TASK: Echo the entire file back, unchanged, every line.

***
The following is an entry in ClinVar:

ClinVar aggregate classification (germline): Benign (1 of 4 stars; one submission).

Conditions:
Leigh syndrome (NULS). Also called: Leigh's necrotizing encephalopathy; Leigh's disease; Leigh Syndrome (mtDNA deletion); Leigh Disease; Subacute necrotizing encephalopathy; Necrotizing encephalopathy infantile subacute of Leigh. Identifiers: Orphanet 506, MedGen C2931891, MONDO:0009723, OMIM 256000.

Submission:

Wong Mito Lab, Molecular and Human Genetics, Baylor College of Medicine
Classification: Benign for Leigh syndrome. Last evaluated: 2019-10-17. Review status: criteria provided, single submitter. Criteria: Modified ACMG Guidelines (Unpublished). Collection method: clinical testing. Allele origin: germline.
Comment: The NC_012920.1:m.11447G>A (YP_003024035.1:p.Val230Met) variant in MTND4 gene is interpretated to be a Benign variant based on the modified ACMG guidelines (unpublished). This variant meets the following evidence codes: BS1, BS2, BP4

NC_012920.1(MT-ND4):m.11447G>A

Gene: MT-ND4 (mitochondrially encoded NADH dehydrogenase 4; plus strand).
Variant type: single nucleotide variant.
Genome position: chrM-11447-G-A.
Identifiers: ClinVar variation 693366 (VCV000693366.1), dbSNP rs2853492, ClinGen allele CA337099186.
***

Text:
The following is an entry in ClinVar:

ClinVar aggregate classification (germline): Benign (1 of 4 stars; one submission).

Conditions:
Leigh syndrome (NULS). Also called: Leigh's necrotizing encephalopathy; Leigh's disease; Leigh Syndrome (mtDNA deletion); Leigh Disease; Subacute necrotizing encephalopathy; Necrotizing encephalopathy infantile subacute of Leigh. Identifiers: Orphanet 506, MedGen C2931891, MONDO:0009723, OMIM 256000.

Submission:

Wong Mito Lab, Molecular and Human Genetics, Baylor College of Medicine
Classification: Benign for Leigh syndrome. Last evaluated: 2019-10-17. Review status: criteria provided, single submitter. Criteria: Modified ACMG Guidelines (Unpublished). Collection method: clinical testing. Allele origin: germline.
Comment: The NC_012920.1:m.11447G>A (YP_003024035.1:p.Val230Met) variant in MTND4 gene is interpretated to be a Benign variant based on the modified ACMG guidelines (unpublished). This variant meets the following evidence codes: BS1, BS2, BP4

NC_012920.1(MT-ND4):m.11447G>A

Gene: MT-ND4 (mitochondrially encoded NADH dehydrogenase 4; plus strand).
Variant type: single nucleotide variant.
Genome position: chrM-11447-G-A.
Identifiers: ClinVar variation 693366 (VCV000693366.1), dbSNP rs2853492, ClinGen allele CA337099186.